British Museum coins: Money and the siege of Mafeking

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01 April 2018
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Money is sometimes produced under surprising conditions, such as this coin used during the siege of Mafeking

In times of war emergency monies were produced, notes or coupons were printed for use within POW camps, and the defenders of besieged towns occasionally resorted to production of emergency currency to fulfil the need of the garrison or general population

This coin from the collection of the British Museum comes from the latter category, meeting the need a currency during a difficult situation.

In appearance this coin seems fairly typical of pieces minted for use in the British Empire in the early 20th century. It is a copper penny of Queen Victoria dated 1900 of the ‘old head’ type with a portrait engraved by Sir Thomas Brock (1847-1922). The aged bust of the veiled queen had first appeared on the gold and silver coins in 1893, but only migrated to the copper in 1895. This remained the design until her death in 1901.

On the reverse is the typical type of the period a seated figure of Britannia at centre facing right.

The element that makes this coin of special interest is the ‘MAFEKING’ countermark running diagonally at right in front of Britannia.

The coin was originally in the collection of Robert Hogarth, a diplomat in Africa and collector of colonial cultural material. He joined Her Majesty’s Diplomatic Service and worked in Sudan, USA, South Korea, Cameroon, Israel and Botswana. The Department of Coins and Medals purchased his collection of African tokens, badges and medals through his widow in 2009.

Mafeking (modern Mahikeng) is the principal city of the North-West Province of South Africa, and was the setting for the most famous engagement of the Second Boer War (1899-1902).

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In the late 19th century the town, which was a regional administrative centre, lay on an important railroad between Bulawayo and Kimberley. For this reason it was chosen as a base by the British commander Colonel Robert Baden-Powell in which great supplies were stored. The defenders numbered around 2,000 and were protected by a network of trenches and gun emplacements built around the six-mile perimeter.

On 12 October, 1899 President Kruger of the Boer South African Republic declared war on the British and a superior number of Boer troops began the siege of Mafeking. In all the siege lasted for 217 days with the Boers happy to keep the British contained while they moved through the region unopposed.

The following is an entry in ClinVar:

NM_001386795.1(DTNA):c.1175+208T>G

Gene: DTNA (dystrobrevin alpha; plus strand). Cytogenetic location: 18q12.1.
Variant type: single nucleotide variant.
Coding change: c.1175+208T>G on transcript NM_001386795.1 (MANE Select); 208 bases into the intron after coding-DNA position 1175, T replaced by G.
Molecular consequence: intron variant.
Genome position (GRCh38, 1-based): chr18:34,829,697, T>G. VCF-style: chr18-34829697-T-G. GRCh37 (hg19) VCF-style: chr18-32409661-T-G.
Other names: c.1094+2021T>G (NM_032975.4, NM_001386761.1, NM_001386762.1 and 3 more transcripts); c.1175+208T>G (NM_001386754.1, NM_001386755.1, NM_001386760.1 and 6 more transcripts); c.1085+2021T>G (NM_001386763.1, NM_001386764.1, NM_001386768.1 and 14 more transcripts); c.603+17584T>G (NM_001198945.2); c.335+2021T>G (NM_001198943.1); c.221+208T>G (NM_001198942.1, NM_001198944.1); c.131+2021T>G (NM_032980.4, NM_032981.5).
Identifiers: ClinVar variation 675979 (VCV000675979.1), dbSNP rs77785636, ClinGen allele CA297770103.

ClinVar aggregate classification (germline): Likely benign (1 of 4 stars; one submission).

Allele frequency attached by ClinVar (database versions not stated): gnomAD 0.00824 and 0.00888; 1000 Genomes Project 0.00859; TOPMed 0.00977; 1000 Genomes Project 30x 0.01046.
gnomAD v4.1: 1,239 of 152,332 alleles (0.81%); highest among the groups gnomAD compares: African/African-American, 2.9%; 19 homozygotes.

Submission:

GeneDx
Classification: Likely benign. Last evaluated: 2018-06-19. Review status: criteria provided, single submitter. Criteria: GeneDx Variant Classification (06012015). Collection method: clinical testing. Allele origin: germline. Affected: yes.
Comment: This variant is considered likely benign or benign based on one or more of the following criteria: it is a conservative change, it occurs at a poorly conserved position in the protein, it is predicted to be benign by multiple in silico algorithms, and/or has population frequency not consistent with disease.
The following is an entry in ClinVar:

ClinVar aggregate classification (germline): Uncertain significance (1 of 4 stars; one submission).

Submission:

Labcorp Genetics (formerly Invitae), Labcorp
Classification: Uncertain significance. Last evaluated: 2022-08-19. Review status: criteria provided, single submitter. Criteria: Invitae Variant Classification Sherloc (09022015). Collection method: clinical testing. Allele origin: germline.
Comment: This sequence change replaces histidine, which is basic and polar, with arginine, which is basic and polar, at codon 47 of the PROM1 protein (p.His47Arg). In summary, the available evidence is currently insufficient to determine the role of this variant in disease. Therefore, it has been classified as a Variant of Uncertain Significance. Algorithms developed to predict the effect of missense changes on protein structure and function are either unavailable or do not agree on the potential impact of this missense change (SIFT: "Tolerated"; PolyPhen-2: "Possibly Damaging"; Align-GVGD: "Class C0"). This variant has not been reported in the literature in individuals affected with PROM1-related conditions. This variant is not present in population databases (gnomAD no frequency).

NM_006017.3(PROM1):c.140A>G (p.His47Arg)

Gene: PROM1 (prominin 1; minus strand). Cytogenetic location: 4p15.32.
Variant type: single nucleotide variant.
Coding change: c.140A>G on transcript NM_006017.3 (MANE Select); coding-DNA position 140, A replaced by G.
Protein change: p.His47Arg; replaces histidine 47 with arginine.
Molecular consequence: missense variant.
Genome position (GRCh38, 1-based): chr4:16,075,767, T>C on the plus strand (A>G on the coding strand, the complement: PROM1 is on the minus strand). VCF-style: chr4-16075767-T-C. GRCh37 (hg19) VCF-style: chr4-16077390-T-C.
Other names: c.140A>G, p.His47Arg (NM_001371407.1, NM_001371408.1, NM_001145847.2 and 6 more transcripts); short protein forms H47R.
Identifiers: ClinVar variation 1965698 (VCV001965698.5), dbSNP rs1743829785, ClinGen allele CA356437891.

On 12 May, 1900 a Boer attack succeeded in penetrating the town’s defences and taking the police headquarters building, but through lack of additional support the men were captured, driven off or killed. Five days later the siege was lifted when a flying column of 2,000 British troops under Colonel BT Mahon fought their way into the town. In the British imagination the siege was a badly-needed positive in a war that was in general going badly.

Baden-Powell was promoted to Major-General for his role in the defence, but other commanders believed that he was foolish to amass such a store of provisions in one place, and critical of his decision not to attempt to break out. 

It was in the confined conditions of the siege that our coin originated.

With communications to the outside world broken, internal solutions to the provision of a circulating currency were sought. The solution at Mafeking was the printing of 1, 2 and 3 shilling coupons, as well as ten-shilling and one-pound notes with facsimile signatures of Robert Urry, Standard Bank of South Africa (Mafeking branch manager) and Captain Herbert Greener, Chief Paymaster of the British South African police.

The ten-shilling note was printed from a woodcut, using a croquet mallet cut in half for the block with the drawings made by Baden-Powell. A better executed drawing of the howitzer ‘wolf’ by the Colonel was used on the one-pound note.

This information we know thanks to surviving records, however the countermarked coins are a different matter. We don’t know if they circulated as currency or not, the likelihood, given that they aren’t referred to in the records is that they were stamped as unofficial souvenirs of the siege.